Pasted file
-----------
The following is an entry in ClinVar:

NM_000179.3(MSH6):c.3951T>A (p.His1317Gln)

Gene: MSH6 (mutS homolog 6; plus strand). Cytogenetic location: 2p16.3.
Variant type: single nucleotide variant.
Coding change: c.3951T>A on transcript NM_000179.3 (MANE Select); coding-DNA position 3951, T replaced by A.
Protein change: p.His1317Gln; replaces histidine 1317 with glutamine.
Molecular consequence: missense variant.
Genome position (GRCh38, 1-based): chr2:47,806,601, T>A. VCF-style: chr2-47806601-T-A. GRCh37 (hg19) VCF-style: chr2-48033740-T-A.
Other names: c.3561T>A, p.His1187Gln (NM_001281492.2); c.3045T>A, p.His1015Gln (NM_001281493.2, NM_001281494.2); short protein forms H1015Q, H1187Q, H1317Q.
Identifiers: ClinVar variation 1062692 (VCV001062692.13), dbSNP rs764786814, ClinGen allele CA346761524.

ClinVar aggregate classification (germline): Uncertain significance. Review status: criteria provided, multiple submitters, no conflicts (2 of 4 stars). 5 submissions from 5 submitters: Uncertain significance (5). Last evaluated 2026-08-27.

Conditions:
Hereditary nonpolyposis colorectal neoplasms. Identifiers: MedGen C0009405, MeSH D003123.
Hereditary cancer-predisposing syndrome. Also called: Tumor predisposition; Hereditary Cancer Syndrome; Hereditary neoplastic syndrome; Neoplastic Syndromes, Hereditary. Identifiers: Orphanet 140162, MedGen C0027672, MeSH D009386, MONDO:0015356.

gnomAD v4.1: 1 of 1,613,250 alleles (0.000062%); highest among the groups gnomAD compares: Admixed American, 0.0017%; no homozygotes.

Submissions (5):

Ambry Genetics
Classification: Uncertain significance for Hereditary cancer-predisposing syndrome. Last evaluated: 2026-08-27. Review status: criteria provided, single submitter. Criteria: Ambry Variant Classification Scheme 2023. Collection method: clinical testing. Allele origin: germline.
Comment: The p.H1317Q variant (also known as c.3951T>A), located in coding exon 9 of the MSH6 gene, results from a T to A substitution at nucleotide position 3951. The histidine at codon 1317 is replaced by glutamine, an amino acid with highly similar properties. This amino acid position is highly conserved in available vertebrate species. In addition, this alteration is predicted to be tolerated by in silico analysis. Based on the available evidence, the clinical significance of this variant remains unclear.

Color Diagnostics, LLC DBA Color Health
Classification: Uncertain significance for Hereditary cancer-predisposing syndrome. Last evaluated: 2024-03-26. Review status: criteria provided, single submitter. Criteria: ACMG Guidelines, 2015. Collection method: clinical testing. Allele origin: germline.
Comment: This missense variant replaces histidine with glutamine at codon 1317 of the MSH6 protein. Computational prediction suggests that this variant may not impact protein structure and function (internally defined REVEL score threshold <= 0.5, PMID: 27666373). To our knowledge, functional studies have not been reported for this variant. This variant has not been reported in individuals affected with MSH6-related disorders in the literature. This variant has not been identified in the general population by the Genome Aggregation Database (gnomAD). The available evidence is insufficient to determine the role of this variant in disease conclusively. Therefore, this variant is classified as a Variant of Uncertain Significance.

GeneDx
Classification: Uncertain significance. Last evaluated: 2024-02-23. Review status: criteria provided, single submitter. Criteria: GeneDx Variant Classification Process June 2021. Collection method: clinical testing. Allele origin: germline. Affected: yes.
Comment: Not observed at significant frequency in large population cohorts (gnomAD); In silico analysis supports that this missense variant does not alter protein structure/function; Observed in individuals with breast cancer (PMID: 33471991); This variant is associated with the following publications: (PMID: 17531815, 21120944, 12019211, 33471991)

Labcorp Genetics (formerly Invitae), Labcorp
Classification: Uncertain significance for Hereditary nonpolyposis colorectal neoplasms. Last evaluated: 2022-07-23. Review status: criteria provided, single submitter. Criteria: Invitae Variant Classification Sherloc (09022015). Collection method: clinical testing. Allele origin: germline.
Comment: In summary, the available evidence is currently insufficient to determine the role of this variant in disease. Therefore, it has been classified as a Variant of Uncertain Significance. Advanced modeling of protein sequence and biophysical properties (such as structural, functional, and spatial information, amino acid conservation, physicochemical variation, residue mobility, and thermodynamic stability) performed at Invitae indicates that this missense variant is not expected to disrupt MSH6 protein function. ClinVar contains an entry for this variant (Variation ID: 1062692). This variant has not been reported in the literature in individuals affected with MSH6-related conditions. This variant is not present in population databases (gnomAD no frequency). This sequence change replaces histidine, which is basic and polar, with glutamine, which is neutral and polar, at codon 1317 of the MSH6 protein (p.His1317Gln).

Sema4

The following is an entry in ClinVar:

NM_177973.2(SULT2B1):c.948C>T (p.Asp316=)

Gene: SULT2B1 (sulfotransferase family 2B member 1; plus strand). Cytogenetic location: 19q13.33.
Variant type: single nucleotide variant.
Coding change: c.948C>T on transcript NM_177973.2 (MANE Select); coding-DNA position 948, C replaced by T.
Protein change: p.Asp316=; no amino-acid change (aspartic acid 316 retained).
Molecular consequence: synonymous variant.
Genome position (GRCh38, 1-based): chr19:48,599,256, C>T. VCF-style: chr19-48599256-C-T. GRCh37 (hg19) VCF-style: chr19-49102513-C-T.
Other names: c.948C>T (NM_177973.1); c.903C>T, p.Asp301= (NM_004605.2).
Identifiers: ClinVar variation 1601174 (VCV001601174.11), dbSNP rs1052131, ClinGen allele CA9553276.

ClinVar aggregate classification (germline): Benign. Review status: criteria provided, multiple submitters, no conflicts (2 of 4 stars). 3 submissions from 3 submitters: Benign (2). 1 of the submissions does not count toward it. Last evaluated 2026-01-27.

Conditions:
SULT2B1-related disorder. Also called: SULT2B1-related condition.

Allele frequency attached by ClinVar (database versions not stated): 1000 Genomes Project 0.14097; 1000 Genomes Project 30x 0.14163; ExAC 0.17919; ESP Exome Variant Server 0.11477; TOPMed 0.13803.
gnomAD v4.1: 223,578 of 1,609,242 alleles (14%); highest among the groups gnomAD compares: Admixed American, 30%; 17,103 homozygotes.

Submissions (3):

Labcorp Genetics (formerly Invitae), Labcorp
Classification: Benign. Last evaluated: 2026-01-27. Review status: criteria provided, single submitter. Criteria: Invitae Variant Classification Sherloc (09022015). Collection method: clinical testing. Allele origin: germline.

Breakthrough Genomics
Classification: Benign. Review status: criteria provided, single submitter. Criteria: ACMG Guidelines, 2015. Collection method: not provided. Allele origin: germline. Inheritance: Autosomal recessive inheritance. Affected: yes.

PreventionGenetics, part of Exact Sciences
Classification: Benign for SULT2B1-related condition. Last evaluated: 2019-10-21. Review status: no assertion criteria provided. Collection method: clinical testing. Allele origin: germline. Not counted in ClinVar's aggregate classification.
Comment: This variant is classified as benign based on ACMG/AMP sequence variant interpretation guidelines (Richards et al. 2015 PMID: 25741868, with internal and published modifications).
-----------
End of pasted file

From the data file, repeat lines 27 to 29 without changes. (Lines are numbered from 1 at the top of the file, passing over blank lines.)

Classification: Uncertain significance for Hereditary nonpolyposis colorectal neoplasms. Last evaluated: 2022-07-23. Review status: criteria provided, single submitter. Criteria: Invitae Variant Classification Sherloc (09022015). Collection method: clinical testing. Allele origin: germline.
Comment: In summary, the available evidence is currently insufficient to determine the role of this variant in disease. Therefore, it has been classified as a Variant of Uncertain Significance. Advanced modeling of protein sequence and biophysical properties (such as structural, functional, and spatial information, amino acid conservation, physicochemical variation, residue mobility, and thermodynamic stability) performed at Invitae indicates that this missense variant is not expected to disrupt MSH6 protein function. ClinVar contains an entry for this variant (Variation ID: 1062692). This variant has not been reported in the literature in individuals affected with MSH6-related conditions. This variant is not present in population databases (gnomAD no frequency). This sequence change replaces histidine, which is basic and polar, with glutamine, which is neutral and polar, at codon 1317 of the MSH6 protein (p.His1317Gln).

Sema4